Maurice Bloomfield and Known and Strange at the V&A
Both at the V&A South Kensington
The V&A Museum in London is presently showing two exhibitions in their Photography Centre, both worth a visit. Allow yourself plenty of time though to negotiate through this vast museum and do pause at the entrance of the Photography Centre just to admire their impressive collection of vintage cameras on display.
Bloomfield shows his black and white views of early 1950s factory environments in the first Room. He is the father of the documentary film maker Nick Bloomfield, and had an unconventional, very contemporary perspective on the subject of factories and technology. Using his large format cameras and lighting system, his dramatic images captured factories and their workers in an era of rapid transition, depicting the remnants of the industrial revolution alongside emerging technologies. His work fits the 18th century theory of “the sublime”, using vast scale and focussing on form and structure rather than content. I was transfixed by his clever use of light and shadow, and very pleased to see that he used my favourite old camera, the Hasselblad 500C. Although his work was commissioned to illustrate reports and promote products for manufacturers, he did in fact make industry look glamorous and sexy, through his carefully staged settings. His archival images serve as a valuable record of early industry, the factories, and communities of workers in post-war history.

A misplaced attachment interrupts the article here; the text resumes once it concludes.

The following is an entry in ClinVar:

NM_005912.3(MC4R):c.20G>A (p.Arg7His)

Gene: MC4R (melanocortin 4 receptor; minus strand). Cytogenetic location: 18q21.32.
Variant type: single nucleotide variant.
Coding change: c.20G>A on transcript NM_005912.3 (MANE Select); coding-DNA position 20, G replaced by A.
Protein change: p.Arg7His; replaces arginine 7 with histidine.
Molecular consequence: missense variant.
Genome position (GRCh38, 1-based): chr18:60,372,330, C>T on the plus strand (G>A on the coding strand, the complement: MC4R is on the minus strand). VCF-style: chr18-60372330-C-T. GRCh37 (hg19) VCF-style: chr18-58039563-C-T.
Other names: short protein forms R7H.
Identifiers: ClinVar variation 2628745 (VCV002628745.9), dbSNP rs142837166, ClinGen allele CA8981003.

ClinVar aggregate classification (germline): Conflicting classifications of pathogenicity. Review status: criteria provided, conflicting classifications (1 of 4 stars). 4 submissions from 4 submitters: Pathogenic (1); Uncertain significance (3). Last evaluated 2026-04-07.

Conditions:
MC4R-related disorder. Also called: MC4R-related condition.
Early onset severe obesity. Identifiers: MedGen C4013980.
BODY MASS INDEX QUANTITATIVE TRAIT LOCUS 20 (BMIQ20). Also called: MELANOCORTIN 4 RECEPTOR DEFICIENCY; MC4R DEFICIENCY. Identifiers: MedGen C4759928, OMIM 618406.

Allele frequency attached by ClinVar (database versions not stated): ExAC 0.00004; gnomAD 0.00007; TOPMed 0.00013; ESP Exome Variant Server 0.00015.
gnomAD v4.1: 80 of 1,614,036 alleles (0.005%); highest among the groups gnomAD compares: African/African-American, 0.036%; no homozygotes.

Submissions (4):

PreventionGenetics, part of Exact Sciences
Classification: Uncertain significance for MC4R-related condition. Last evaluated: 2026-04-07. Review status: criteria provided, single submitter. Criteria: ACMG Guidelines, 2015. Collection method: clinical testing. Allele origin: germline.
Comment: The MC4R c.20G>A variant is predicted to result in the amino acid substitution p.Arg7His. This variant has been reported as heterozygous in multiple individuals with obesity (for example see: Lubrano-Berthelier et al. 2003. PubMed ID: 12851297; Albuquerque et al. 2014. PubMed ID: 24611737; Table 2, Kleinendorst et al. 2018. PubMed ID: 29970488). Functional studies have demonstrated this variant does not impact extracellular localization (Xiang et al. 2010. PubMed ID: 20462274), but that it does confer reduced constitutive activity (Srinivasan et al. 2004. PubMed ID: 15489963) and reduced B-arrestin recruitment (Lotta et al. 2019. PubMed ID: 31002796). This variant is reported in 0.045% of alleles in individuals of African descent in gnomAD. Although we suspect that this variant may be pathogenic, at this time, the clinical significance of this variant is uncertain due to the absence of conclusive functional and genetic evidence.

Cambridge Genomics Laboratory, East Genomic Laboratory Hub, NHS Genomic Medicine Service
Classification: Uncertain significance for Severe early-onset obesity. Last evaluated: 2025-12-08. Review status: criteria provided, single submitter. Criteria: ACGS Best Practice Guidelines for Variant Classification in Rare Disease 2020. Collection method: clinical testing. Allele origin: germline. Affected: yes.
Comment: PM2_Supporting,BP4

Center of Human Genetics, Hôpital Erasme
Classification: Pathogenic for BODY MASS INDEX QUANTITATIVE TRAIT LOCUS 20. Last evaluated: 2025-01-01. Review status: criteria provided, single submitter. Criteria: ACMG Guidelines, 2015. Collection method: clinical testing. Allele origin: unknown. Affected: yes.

Website | @mauricebroomfield
Known and Strange
Also, at the V&A Known and Strange focusses on the concept of interpretation and imagery. That’s an angle often taken by degree students when theory questions the notion of “reality” and photography attempts to transform the familiar into the unfamiliar and make the ordinary extraordinary, to blur fact with fiction. The many artists in this V&A’s collection include emerging and well-known photographers, such as Mitch Epstein, Dafna Talmor, Paul Graham, Susan Meiselas. This theme has been covered many times before but the collection here is worth a visit, if only to reinforce the belief that cameras can and do lie and interpretation by the viewer is everything. Interpretation, the theory goes, depends on the “baggage” carried by the viewer in terms of his/her/their culture and context. Again, I am reminded that this is debated by degree students in contemporary art and photography classes, but often overlooked in today’s powerful visual media seeking to bombard societies with different political messages and put fear into the public minds in order to control. The exhibition of “known and strange” quite rightly encourages thought and provokes question.